Pre-requisite(s): Available only to students in Programme Year 3 and 4 or by permission of the Head of School.

Cannot be taken as part of a graduating curriculum with its counterpart in the other half of the Honours curriculum.

Co-requisite(s): A basic knowledge of Gaelic, Welsh, Latin, Historical Linguistics, or at least one other language.

Note(s): This course will be available in session 2012/13.

The course provides a basic introduction to Old Irish - the earliest form of a Celtic language which we can reconstruct with some certainty. Old Irish holds the key to the earliest vernacular literature north of the Alps. It is also of prime importance to comparative Celtic Philology, as it is the earliest attested form of both Irish and Scottish Gaelic. The course consists of an exposition of Old Irish grammar accompanied by appropriate translation exercises and grammatical interpretation of selected passages in Old Irish.

Level 4: The course provides a basic introduction to Old Irish - the earliest form of a Celtic language which we can reconstruct with some certainty. Old Irish holds the key to the earliest vernacular literature north of the Alps. It is also of prime importance to comparative Celtic Philology, as it is the earliest attested form of both Irish and Scottish Gaelic. The course consists of an exposition of Old Irish grammar accompanied by appropriate translation exercises and grammatical interpretation of selected passages in Old Irish. The course will also take some account of the similarities and differences between Old Irish and the other Insular Celtic languages.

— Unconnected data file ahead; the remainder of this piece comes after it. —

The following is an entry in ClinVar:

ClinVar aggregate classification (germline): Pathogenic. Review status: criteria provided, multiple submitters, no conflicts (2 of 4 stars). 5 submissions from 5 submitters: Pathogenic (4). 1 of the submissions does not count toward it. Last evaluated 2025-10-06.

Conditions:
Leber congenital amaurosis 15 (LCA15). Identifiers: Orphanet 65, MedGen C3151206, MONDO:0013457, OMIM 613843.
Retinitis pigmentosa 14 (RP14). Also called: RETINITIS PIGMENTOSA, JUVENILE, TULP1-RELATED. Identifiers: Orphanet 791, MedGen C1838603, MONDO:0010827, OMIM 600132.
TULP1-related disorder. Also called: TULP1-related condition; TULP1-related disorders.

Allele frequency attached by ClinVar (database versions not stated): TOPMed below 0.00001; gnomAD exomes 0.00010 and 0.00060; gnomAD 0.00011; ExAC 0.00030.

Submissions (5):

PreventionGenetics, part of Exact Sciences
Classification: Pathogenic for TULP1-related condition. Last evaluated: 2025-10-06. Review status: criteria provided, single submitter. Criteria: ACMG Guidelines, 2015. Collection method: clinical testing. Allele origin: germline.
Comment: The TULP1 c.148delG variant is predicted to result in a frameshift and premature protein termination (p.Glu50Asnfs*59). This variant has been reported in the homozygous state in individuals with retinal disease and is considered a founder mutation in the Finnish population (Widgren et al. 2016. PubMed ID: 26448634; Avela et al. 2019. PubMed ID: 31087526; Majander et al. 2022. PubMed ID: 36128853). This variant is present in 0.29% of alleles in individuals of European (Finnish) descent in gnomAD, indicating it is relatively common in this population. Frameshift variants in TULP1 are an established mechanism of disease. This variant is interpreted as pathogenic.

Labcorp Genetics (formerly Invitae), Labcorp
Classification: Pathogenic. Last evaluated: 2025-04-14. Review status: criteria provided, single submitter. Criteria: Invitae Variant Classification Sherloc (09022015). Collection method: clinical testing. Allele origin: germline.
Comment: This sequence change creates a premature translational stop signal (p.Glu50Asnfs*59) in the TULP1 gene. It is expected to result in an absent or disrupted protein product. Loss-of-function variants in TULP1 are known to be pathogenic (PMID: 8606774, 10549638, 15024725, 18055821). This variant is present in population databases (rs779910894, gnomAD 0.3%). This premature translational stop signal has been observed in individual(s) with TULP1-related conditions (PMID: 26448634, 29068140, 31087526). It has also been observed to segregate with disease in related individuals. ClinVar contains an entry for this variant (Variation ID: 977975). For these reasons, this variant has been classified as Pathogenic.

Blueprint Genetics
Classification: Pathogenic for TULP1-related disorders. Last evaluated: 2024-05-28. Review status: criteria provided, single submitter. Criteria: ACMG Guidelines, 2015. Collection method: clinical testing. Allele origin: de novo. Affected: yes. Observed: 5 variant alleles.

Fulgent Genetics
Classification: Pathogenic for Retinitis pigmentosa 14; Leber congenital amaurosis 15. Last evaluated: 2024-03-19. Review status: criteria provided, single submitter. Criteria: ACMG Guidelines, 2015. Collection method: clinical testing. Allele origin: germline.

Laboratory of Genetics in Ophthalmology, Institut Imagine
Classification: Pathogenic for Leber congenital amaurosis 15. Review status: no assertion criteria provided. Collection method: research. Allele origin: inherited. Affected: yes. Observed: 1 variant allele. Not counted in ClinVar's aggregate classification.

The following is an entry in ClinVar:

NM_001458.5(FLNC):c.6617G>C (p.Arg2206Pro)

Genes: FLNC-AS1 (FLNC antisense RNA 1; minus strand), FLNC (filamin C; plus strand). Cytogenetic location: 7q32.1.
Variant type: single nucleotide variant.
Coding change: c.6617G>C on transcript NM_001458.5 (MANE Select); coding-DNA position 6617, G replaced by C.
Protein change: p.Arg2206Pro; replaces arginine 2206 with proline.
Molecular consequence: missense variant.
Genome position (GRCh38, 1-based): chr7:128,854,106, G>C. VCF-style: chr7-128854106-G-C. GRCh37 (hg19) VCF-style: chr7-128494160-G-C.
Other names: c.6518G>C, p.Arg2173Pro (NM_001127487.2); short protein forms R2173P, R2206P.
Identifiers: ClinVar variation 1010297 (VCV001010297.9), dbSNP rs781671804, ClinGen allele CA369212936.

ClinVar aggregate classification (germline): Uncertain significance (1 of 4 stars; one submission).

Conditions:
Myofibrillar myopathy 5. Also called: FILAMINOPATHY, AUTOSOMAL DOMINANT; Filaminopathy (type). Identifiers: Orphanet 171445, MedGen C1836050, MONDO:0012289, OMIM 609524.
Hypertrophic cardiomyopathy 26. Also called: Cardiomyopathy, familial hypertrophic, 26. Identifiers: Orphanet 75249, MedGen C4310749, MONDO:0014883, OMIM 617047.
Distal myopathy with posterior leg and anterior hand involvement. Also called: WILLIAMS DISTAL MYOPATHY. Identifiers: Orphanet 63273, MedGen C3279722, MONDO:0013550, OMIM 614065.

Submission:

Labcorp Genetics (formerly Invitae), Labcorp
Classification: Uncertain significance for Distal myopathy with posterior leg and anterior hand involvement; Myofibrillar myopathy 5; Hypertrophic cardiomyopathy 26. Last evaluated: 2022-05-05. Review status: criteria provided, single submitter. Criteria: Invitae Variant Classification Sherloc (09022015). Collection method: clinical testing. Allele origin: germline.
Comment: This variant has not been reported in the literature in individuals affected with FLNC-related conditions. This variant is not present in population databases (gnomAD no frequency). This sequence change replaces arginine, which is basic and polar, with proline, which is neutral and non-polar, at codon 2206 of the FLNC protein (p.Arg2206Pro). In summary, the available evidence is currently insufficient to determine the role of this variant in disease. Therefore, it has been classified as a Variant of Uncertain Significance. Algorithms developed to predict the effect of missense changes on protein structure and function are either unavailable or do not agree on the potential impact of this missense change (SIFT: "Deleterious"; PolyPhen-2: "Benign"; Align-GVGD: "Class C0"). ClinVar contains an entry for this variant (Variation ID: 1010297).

Three hours of classes per week.

1st Attempt: Continuous assessment; Language Exercises (40%); 1 two-hour written examination (60%).

Resit: 1 two-hour written examination (100%).

Formative Assessment and Feedback Information

Feedback is given in writing on students' work. Informal feedback is provided verbally each week in response to students' translations etc.

CE 3074
BRITTONIC LANGUAGE 1A
CREDIT POINTS 30

Course Co-ordinator: Dr A O'Leary

Pre-requisite(s): Knowledge of a Celtic language or another language or historical linguistics or by permission of the Head of School.

Note(s): The course may not be taken as part of a graduating curriculum with its counterpart in the other Honours year.

This course will not be available in session 2012/13.

The course consists of an exposition of the grammar of a Brittonic language accompanied by appropriate translation-exercise and grammatical interpretation of selected passages.

Three hours of classes per week.

1st Attempt: Continuous assessment: Translation Exercises (40%) which have to be done every week; 1 two-hour written examination (60%).

Resit: 1 two-hour written examination (100%).

Formative Assessment and Feedback Information

Feedback is provided verbally based on students' regular translations. Written feedback is provided on students' submitted work.

CE 3088 / CE 3588
TALES OF VENGEANCE AND ENCHANTMENT: THE HEROIC AGE IN IRISH AND ICELANDIC SAGA LITERATURE
CREDIT POINTS 30

Course Co-ordinator: Dr R O'Connor

Pre-requisite(s): Available only to students in Programme Year 3 or 4 or by permission of the Head of School.

Note(s): This course will not be available in 2012/13.

This course may not be taken as part of a graduating curriculum alongside Level 4.